“I spend more time with my horses than with my kids, how can they accuse me of abusing my horses? ” said Oliver Joseph, 38, a horse carriage driver for 15 years, standing a few feet away from the protesters.
With reporting contributed by Asha Mahadevan


11 Responses to "Don't Horse Around, Mr. Mayor, Say Protesters"

  1. Kathryn  February 2, 2014 at 4:40 pm

    I wonder if the mayor is going to do as nearly two thirds of New Yorkers want and leave the carriage horses alone, or stay loyal to the big money PAC that bought him the mayoral election and move towards a ban. Maybe his silence is due to figuring out that it wasn’t going to be as easy as they promised him it would be.

  2. Pony  February 2, 2014 at 5:08 pm

    The horses look well enough, the activists look off-base, and the mayor is probably smart enough to understand that banning is the wrong thing to do. The more I read about this controversy, it’s obvious that political favors were involved. Sad that a mayor who has been doing other good things since taking office would stoop so low.

  3. Sandra  February 2, 2014 at 7:26 pm

    We will NOT give up on the voiceless. We’ll be as relentless as the abusers have been on their horses for years. You can bet on it!

    • Kathryn  February 2, 2014 at 8:06 pm

      @Sandra How did you get to be their voice? Shouldn’t they have the right to choose?

    • ERKube  February 2, 2014 at 8:21 pm

      Except there’s absolutely no abuse. You trot out pictures that look disturbing, only to offer no context. Oldest trick in the book. Then you rail about the cold, the exhaust fumes, the hours, when carriage horses live longer lives than horses out in the plains. Find something better to do with your time.

  4. ERKube  February 2, 2014 at 8:15 pm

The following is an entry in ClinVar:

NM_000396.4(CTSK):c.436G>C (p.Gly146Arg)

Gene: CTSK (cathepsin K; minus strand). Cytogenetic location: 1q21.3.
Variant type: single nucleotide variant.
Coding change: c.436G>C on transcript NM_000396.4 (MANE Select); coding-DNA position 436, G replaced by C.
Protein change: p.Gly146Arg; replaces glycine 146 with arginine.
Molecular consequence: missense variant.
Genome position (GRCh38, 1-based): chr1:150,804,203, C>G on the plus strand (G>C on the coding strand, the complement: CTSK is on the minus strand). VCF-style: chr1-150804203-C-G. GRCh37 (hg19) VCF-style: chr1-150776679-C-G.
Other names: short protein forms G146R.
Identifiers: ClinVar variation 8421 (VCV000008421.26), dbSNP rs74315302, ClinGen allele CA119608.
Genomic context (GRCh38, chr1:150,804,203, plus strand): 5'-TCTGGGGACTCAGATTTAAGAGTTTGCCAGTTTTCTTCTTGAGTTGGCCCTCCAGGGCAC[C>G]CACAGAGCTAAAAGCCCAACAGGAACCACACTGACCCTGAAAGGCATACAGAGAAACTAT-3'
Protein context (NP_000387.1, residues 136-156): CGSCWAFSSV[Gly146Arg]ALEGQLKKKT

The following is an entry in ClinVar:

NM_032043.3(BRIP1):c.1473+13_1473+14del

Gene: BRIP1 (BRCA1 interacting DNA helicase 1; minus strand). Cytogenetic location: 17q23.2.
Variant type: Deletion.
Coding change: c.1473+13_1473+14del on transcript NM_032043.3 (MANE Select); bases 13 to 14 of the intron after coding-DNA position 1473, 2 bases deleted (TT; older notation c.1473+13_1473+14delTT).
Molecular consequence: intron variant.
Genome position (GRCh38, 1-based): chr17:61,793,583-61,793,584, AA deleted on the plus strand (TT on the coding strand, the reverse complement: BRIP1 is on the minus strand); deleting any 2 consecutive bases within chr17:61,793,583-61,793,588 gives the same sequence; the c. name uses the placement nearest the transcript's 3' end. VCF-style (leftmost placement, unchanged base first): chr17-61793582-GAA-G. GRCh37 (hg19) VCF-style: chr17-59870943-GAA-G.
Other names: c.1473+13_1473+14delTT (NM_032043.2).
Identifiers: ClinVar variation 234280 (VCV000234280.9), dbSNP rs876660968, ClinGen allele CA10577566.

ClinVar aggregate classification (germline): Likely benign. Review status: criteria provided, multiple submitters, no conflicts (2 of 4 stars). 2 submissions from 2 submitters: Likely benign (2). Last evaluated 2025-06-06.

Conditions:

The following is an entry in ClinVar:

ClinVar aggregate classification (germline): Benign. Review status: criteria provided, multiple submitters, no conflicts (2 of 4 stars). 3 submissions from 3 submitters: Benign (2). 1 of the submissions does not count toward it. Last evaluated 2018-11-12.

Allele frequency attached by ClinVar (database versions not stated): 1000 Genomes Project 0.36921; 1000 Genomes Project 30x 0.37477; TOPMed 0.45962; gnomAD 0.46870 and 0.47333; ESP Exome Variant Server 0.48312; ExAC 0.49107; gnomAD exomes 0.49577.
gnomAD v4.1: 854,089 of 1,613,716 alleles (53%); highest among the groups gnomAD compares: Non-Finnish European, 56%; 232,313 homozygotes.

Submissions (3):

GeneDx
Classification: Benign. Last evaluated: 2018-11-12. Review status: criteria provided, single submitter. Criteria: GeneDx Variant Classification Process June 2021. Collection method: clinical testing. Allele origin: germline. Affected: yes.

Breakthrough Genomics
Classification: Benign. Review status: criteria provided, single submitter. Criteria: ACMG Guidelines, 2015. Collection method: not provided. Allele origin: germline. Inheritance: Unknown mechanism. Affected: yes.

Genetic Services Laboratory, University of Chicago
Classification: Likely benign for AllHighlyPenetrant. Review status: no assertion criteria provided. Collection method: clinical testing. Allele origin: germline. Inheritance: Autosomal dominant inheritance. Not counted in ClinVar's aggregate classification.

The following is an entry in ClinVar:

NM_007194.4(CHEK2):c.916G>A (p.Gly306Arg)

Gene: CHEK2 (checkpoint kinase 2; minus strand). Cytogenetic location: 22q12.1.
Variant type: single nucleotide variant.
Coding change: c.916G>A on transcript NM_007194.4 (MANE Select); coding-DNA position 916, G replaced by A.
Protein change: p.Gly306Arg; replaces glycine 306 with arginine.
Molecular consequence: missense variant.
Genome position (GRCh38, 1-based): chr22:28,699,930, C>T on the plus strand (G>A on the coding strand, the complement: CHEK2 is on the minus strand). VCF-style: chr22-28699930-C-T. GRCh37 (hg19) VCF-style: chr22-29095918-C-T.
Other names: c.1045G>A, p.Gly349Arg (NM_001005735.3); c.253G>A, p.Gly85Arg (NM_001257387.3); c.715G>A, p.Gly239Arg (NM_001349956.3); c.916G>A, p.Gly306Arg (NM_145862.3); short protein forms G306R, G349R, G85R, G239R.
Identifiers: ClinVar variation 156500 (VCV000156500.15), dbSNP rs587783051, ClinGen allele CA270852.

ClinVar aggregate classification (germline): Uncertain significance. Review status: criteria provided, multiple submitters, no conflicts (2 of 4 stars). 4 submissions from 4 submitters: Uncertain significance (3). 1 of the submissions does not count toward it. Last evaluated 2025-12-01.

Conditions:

Read the wonderful writer Jon Katz of on the carriage horses. “…there is something that feels very wrong about the cruelty and hysteria surrounding this issue, it feels so much more like a mob than a reasoned discussion.”
    Given the results of the Quinnipiac Poll (61% of New Yorkers want the carriages to stay), the fact that NYCLASS are hypocrites when it comes to the Mounted Patrol (they say Manhattan is not safe for “any” type of horse, but will make no statement if you press them on the issue of the police horses), and the growing public outrage over this, I can see why de Blasio is being careful. He’s painted himself into a corner. Frankly, I don’t think he cares about the horses one way or another. What he does care about is the money NYCLASS pumped into getting him and the “pro-animal” Council members elected. I guess that means the rest of us hate animals.

    • appyrdr  February 3, 2014 at 2:42 pm

      At least Mr. Katz has visited the stables and, therefore, has some first hand knowledge with which to speak to the issue. Hizzoner constantly declines and sidesteps both conversation and visits to hold to his promises to the deep pockets that bought him the office.

  5. Jae  February 2, 2014 at 11:35 pm

    These animal rights activists are just harassing honest working people out of a job for nothing more than their own self vindication and spite.
    It’s clear to anyone who cares to look that the horses are well cared for and the activists not above lies and intimidation.
    I like New York. I like New Yorkers.
    I don’t like bullies and bigots like these animal rights thugs.
    Let working people and working horses work.

  6. Dennis Tabella  February 3, 2014 at 12:06 pm

    Keep your word, Mayor. Many people voted for you on the issues that you said that you would resolve. This is one of them!!!

  7. Sceptical  February 3, 2014 at 1:00 pm

    Is that animal rights activist wearing sheepskin boots? Did the sheep consent to that?
    And you do know the hot dogs stands in New York aren’t vegan? Right?
    How did you pick Carriage rides as the place to start your crusade??

  8. Mia  February 3, 2014 at 1:23 pm

    I also see another sign holder wearing leather shoes, did the cow consent? Horses have been working centuries, for those who don’t know horses see this as abuse, for those who do know horses see them as content, doing a job they were bred for. My horse lives in a stall and is ridden daily, is he abused? Where are the protestors at my stable? Ignorance does much harm.